It is no secret that Chinese consumers quite often distrust local brands. Recent food scandals involving local firms have brought the reputation of some of them to all times low, some even thought beyond repair. The number of surveys indicate that Chinese are increasingly looking toward foreign brands for everything from food and cosmetics to airlines and hotels. This means more opportunities for foreign companies considering increasing their foothold in Chinese market and winning more customers at the expense of the local competition.
According to the surveys, China’s food and entertainment industries are at the bottom of the “brand trust scale” while local technology firms are perceived as the most trustworthy brands. In retail, Western companies Nike and Zara enjoy the best reputation, however in grocery market, consumers show more price sensitivity. For instance, Taiwanese grocery chain RT Mart is doing well on the brand trust and overall value while British Tesco is leading among Western grocers in China.
Remarkably, large number of Chinese brands in retail are still perceived as not delivering enough value, even at throwaway prices. As a result, consumers are willing to pay premium for Western branded products as long as the price difference is reasonable.
Companies should learn to engage with their customer from the senior level. A company’s president or a CEO should be able to come out and address important issues head on.
Apart from the food safety scandals, social media has been playing increasing role in shaping brand perception of local products and companies. Chinese netizens are typically more likely to leave negative comments in social media following disappointing experience as opposed to writing raving reviews if the experience was positive. This situation often leads to brands falling out favor very quickly, especially if a company fails to address its social media crisis fast enough.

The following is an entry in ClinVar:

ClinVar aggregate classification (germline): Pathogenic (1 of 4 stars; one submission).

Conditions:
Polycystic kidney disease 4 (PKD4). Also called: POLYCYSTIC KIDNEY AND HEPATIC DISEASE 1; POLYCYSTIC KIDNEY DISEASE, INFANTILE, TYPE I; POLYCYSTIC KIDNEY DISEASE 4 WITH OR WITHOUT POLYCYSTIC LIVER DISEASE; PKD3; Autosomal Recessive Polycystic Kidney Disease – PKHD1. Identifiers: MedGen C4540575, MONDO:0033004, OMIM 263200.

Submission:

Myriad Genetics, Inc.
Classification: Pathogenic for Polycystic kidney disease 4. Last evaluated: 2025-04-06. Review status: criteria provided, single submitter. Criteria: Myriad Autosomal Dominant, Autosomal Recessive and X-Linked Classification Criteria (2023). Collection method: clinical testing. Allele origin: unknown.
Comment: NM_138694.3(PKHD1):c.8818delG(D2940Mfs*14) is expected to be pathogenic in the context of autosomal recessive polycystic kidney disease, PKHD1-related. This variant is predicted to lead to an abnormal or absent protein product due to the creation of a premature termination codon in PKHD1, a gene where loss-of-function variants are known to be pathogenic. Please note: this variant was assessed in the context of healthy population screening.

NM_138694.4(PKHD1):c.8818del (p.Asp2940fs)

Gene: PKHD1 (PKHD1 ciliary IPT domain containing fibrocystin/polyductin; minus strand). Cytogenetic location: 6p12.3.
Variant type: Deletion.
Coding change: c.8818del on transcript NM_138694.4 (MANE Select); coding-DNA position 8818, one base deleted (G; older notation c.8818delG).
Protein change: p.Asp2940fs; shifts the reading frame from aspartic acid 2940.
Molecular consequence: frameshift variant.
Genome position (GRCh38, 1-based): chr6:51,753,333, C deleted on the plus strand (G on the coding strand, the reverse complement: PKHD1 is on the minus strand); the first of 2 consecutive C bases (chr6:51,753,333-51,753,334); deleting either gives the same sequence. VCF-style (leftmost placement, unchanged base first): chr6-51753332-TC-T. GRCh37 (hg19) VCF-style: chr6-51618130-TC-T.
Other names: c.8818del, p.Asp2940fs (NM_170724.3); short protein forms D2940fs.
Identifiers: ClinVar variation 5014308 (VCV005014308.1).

In one of the episodes of Thoughtful China program, Chinese consumers’ trust was the topic of discussion between several participants across number of industries. The interviewer was asking questions about the best ways of building brand trust, manage brand reputation and respond to crises. Below is the summary of the answers that made the most sense to me:
Companies should learn to engage with their customer from the senior level. A company’s president or a CEO should be able to come out and address important issues head on. Communication by senior level management would build trust and put such company on a different level of engagement with its customers.
China is still largely a relationship based society which explains the phenomenon of KOL (key opinion leaders) in the social media – individuals whose opinions are held in high regard by the large number, sometimes hundreds of thousand, of followers. Building relationship with KOL in the area of company’s operation is extremely important for brand reputation management.
Company should consider cultivating internal KOLs, the process that takes time and requires close engagement in social media. Once again, company’s CEO with enough charisma could be the best candidate for KOL. Chinese customers are very likely to appreciate such company’s efforts to build direct relationship with consumers from the highest level.
Chinese consumers tend to put more trust in large companies that are viewed as more reliable. In the West, on the other hand, people are more likely to distrust big corporations. Communicating the size, global reach and long history of a particular company will actually be beneficial in China in terms of brand perception.
Consumers in China are becoming increasingly demanding for greater social responsibility from companies they deal with. Issuing periodic social responsibility reports by such companies, as it is common in the West, will also help in building better reputation and, ultimately, solid and sustainable brand trust.
Overall, local brand trust situation in China shows signs of improvement, partly due to increased pressure from the government on corporations to become more transparent. Also, China’s market is still young and, since building trust takes time, foreign brands with established history and track record are likely to still stay ahead of local competitors for some time in the area of brand trust .